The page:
Topical Concurrent Session 2E – Managing pain in the patient with an addiction disorder


SKU: APS2017-25 Category:


Managing pain in the patient with an addiction disorder

Chair: Professor Pam Macintyre, Royal Adelaide Hospital, SA
When acute, cancer or chronic non-cancer pain occurs in a patient who has an addiction to opioids or other substances, its management can present a complex clinical challenge to the health care provider(s) and also act as a source of frustration and sometimes anger for the patient. When it comes to effective management of pain, it is an addiction to opioids that impacts most on effective pain treatment. In part this will be because the patients taking long-term opioids will be tolerant to the effects of the drug and have become physically dependent on it. However, the pattern of behaviours and psychological traits that are associated with addiction, especially in patients with a dual diagnosis (psychiatric comorbidity and addiction) as well as some of the legislative requirements surrounding the prescribing of opioids in most jurisdictions, can also impact significantly on treatment strategies. This workshop will look at management of pain in the inpatient setting, often relatively straight forward, and then management in the community, which can be more problematic. In both settings, an understanding of possible treatment options is required, an assessment of the effectiveness and outcomes of pain treatments is important, and there needs to be an understanding of how potential risk can be evaluated and managed.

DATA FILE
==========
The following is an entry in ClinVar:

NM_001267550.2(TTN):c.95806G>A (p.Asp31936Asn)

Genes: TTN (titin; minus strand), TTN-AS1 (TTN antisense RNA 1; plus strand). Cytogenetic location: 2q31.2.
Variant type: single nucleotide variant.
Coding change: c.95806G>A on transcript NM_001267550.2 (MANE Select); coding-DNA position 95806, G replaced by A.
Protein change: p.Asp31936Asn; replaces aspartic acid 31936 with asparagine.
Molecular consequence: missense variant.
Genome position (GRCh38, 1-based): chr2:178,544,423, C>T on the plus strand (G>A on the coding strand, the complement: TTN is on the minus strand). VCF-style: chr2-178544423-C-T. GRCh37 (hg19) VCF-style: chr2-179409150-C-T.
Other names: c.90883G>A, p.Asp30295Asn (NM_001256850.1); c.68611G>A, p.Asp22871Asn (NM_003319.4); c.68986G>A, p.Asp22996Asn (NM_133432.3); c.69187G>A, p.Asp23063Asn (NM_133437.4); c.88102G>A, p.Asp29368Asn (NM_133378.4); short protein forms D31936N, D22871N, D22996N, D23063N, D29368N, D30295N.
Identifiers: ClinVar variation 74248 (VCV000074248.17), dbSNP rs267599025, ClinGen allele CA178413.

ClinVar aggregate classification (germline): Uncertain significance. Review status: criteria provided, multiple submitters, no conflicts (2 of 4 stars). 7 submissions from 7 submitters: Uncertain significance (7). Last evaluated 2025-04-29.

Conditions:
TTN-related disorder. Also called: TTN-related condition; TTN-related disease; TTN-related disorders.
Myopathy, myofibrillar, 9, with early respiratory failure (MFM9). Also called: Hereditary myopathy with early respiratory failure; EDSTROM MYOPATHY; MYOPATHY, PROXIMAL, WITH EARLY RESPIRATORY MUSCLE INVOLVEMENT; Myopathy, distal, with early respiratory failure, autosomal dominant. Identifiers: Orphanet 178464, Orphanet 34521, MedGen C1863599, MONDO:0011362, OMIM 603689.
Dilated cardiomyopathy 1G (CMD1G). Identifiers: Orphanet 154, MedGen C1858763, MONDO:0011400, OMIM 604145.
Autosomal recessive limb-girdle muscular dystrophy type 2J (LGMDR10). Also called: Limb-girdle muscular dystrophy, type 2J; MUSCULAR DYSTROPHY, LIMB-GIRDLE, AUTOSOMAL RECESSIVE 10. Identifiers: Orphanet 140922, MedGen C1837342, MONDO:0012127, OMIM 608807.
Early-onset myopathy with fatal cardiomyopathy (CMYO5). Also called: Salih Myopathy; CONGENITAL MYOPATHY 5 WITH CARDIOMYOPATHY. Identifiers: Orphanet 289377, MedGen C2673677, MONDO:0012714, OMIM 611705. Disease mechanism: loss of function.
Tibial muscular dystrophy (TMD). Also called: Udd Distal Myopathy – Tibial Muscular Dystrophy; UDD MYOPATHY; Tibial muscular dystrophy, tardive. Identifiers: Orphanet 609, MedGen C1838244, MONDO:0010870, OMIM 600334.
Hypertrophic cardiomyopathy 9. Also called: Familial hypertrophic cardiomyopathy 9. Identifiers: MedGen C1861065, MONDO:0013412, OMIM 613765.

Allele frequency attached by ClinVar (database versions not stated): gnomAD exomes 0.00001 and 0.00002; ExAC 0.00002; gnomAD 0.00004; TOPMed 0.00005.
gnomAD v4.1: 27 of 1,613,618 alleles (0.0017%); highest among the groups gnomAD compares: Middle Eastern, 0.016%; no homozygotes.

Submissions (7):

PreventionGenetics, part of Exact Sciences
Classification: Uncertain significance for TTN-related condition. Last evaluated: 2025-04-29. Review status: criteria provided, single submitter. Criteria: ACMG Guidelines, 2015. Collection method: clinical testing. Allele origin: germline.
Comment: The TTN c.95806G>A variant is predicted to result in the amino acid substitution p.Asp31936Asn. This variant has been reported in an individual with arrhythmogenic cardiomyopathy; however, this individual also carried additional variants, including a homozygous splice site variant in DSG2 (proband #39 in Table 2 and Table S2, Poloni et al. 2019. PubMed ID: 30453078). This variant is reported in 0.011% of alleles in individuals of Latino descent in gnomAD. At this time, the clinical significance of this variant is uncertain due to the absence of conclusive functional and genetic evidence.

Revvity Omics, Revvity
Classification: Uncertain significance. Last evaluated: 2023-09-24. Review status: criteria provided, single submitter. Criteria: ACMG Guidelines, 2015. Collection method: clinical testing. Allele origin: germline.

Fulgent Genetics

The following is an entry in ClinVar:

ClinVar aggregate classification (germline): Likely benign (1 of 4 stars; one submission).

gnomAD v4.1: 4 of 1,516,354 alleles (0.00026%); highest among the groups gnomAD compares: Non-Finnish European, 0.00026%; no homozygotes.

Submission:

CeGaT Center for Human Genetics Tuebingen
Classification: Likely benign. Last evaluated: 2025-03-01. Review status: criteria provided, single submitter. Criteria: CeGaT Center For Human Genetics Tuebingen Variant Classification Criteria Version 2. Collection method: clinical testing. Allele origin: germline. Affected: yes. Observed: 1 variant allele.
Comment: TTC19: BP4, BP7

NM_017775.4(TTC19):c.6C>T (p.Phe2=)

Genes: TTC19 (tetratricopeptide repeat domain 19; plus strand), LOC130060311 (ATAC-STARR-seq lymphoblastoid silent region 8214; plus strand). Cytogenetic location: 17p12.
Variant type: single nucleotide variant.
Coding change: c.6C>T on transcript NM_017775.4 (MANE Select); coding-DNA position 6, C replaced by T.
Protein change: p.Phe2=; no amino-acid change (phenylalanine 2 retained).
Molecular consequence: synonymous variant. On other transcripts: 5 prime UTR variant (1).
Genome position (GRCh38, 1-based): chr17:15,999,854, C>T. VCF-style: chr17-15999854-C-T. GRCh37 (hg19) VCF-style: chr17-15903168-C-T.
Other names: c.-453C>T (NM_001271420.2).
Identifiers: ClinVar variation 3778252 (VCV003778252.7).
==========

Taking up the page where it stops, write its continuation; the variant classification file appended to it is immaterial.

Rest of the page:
Dr Victoria Cock, Drug and Alcohol Services of South Australia, SA
Dr Meredith Craigie, Royal Adelaide Hospital, SA
Dr Will Liaw, University of Adelaide, SA

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